How to double your IQ in seven hours

“I’m going to get some sleep!”

I thought this was bizarre at first. After all, I remember trying to negotiate my bedtime schedule with my mum when I was little (and I’m sure I’m not alone).

Isn’t ironic that, as adults, sleeping becomes an activity that we eagerly look forward to?

A few months into the job and I understood exactly what my colleagues meant. Being able to function on little sleep was worn almost like a badge of honor.

I recall this particular session that I attended in New York many years ago, as part of my training as a new Business Analyst at the firm. Behind closed doors, with no senior people present, we were given the opportunity, as junior analysts, to ask any questions to a couple of more senior BAs.

When someone inquired about work-life balance and how to manage the long working hours, the response was short and clear: ‘Sleep less! Your body will get used to it.’

That is true to an extent. We are incredibly adaptable creatures. But it all comes at a price…

For a long time, I got used to surviving on only 4 hours a night. Needless to say that this wasn’t a very good strategy for my well-being and personal effectiveness.

Constantly fatigued and with my emotions in roller-coaster mode, I got into a cycle of over-eating carbs and then over-exercising to compensate for it. Moody and confused, my romantic life was also on the rocks.

Eventually, I took a stand for myself and decided to increase my sleeping time to 6 hours a night, no matter what! It may still not sound like much, but it was a massive improvement for me.

I suddenly realized how much smarter I am when well rested. I felt like my IQ had doubled! Without noticing it, my cognitive functions had been deteriorating due to sleep deprivation. And this had been affecting my ability to make good decisions – in business, love and life.

Just by adding a couple of extra snooze hours to my day, I felt like a new woman – more balanced, centered and bien dans ma peau!

Nobody knows exactly why we need to sleep, but neuroscientists have identified at least three key benefits:

1) Restoration

During sleep, your anabolic functions are increased, enabling healing. Conversely, sleep deprivation impairs your immune system, making you more susceptible to infections.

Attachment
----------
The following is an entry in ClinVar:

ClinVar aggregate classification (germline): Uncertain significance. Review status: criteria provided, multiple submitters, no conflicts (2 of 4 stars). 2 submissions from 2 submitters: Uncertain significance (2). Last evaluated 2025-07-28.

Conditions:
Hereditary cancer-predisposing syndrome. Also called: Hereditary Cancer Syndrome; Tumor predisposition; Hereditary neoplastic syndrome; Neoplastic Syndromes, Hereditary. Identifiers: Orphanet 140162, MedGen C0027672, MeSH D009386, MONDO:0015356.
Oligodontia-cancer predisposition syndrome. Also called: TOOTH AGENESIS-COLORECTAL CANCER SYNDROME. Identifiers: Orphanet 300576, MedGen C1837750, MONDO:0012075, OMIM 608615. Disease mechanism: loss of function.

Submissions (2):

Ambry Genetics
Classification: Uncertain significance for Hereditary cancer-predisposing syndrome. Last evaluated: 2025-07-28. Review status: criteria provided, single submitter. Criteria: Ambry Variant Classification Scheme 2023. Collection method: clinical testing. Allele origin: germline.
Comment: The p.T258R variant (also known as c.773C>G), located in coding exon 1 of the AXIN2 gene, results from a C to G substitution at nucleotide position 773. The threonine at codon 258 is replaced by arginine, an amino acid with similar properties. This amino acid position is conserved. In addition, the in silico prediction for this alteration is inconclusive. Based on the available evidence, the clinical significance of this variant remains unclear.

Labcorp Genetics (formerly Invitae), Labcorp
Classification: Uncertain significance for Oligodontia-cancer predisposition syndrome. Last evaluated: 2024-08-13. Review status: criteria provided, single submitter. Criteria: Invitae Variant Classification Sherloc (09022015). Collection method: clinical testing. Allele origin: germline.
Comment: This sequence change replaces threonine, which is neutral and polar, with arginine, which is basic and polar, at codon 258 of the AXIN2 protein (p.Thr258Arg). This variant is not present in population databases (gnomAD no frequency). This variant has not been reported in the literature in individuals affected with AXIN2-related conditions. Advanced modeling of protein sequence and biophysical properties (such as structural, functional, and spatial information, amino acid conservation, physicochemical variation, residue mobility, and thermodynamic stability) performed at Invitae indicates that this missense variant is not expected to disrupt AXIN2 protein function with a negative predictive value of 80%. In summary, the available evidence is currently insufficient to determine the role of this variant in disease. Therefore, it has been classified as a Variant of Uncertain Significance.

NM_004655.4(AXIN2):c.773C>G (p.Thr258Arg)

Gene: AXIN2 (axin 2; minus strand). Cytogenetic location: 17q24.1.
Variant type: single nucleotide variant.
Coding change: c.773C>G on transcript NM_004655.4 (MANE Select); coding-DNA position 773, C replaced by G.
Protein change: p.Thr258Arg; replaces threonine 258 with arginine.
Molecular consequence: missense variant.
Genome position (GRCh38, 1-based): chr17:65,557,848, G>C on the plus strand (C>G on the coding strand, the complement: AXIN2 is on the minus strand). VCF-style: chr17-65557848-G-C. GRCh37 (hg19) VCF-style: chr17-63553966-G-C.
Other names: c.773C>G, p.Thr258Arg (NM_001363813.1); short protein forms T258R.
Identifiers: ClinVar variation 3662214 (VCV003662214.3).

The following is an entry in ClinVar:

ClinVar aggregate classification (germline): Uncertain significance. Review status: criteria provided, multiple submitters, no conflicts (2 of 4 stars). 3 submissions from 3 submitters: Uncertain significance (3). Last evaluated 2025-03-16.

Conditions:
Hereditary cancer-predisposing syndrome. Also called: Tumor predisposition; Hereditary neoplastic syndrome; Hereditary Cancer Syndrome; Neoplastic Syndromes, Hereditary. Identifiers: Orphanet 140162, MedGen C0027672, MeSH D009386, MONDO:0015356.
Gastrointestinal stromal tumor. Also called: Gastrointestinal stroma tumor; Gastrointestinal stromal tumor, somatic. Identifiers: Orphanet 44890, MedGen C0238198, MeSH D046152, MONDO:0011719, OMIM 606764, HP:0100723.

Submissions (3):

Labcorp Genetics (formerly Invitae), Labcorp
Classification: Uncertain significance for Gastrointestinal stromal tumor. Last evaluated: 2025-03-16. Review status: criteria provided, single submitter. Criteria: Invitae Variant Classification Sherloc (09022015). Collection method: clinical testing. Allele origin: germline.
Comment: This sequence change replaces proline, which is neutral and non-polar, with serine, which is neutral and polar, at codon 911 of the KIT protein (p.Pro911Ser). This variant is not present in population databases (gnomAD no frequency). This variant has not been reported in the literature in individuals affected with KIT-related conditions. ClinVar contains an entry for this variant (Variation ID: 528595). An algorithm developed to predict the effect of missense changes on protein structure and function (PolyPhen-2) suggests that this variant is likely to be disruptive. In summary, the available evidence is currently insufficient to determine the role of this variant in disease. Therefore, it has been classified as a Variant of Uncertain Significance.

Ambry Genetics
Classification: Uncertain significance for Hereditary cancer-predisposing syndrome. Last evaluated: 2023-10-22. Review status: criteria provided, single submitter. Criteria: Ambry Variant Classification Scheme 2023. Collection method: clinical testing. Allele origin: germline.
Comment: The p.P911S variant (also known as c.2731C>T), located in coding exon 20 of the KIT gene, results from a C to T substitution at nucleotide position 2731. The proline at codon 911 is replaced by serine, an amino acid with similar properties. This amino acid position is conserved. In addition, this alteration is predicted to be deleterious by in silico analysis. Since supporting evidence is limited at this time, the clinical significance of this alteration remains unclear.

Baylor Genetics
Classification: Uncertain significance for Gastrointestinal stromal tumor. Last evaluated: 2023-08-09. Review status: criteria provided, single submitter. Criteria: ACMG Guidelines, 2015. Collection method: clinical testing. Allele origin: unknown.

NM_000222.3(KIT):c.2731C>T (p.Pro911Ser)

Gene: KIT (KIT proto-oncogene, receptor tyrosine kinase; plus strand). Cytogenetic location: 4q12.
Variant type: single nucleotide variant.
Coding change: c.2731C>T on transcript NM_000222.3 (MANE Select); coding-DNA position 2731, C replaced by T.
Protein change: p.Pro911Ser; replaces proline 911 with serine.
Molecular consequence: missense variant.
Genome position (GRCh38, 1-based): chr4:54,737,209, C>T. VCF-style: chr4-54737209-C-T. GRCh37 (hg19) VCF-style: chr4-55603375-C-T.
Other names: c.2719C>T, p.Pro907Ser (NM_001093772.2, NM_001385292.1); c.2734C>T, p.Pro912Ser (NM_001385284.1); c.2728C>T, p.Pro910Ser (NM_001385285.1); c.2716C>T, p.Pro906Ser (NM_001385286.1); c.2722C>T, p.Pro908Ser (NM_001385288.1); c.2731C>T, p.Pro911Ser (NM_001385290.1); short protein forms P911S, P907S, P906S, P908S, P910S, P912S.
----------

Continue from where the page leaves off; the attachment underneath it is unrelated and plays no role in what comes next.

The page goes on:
It has also been shown that sleep acts as a brain detox, as the waste-draining glymphatic system (which clears away toxins  linked to Alzheimer’s disease and dementia) is ten times more active during sleep.

2) Memory Processing

Short-term memory – essential for decision-making and reasoning – is affected by sleep deprivation.

Harvard scientists Saper and Stickgold have suggested that memories and knowledge are organized during sleep. When no external information is presented to the brain, the latter is finally free to form new neuronal connections based on the information already acquired.

3) Dreaming

Sigmund Freud proposed that dreams are the expression of our unconscious desires and frustrations. They help us process shadow emotions in our unconscious mind for the sake of our psychological health.

Finally, getting a little metaphysical about it, I would add…

4) Connecting with Spirit

Whether you call it God, the Universe or Spirit, chances are that you believe in some sort of Higher Power or Creative Consciousness that put us on this Earth.

Spiritual teachers tell us that during sleep and meditation we access a consciousness gap that enables us to connect with that Higher Mind and tap into our intuition. Another good reason to get some additional quality sleep!

That said, what can you do if you’re feeling sleep deprived? Here are 5 steps that you can mix & match to help you get back on track.

Step 1: Up your sleep intake

Research shows that people who consistently sleep at least 7 hours tend to live the longest.

Note that some of us need as much as 8 or 9 hours a night, and there’s nothing wrong with that. These are just averages.

Step 2: Mind your circadian rhythm

Your daily activity and energy cycles (a.k.a. circadian rhythm) are regulated by your individual body clock.

You may think that you’re in control of your life, but in fact it is your biological circadian rhythm that defines the time of the day at which your physical and cognitive functions are active and to what extent.

Some people, commonly referred to as ‘larks’, like waking-up early and feel very energetic in the first part of the day. Other people, known as ‘owls’, prefer waking-up late and are more active in the evening.

Whether you’re a lark or an owl is genetically determined. Therefore, there’s no point in fighting your body. It’s better to respect your natural rhythm!

Step 3: Pay-off your sleep debt

Sleep debt results from consistently lacking sleep. It leads to physical, mental and emotional fatigue.

To pay-off your sleep debt this coming weekend, close your blinds, go to bed earlier and do not set your alarm clock. Just sleep undisturbed for as long as you like.

Step 4: Wind down